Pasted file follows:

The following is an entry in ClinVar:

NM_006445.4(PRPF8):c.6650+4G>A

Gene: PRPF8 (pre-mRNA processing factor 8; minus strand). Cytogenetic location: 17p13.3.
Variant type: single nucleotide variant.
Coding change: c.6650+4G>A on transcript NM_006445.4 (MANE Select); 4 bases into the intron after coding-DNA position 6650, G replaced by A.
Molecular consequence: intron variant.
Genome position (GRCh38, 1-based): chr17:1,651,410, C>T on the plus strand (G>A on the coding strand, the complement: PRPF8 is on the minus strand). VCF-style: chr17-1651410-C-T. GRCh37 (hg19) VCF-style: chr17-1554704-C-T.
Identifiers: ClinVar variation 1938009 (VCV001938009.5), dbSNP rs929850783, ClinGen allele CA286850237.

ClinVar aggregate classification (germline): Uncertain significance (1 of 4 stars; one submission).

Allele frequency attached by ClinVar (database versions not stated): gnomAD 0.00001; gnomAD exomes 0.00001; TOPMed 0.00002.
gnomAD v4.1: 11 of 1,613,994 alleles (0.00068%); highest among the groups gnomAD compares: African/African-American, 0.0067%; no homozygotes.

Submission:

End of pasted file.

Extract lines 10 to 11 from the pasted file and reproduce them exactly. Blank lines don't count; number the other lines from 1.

Allele frequency attached by ClinVar (database versions not stated): gnomAD 0.00001; gnomAD exomes 0.00001; TOPMed 0.00002.
gnomAD v4.1: 11 of 1,613,994 alleles (0.00068%); highest among the groups gnomAD compares: African/African-American, 0.0067%; no homozygotes.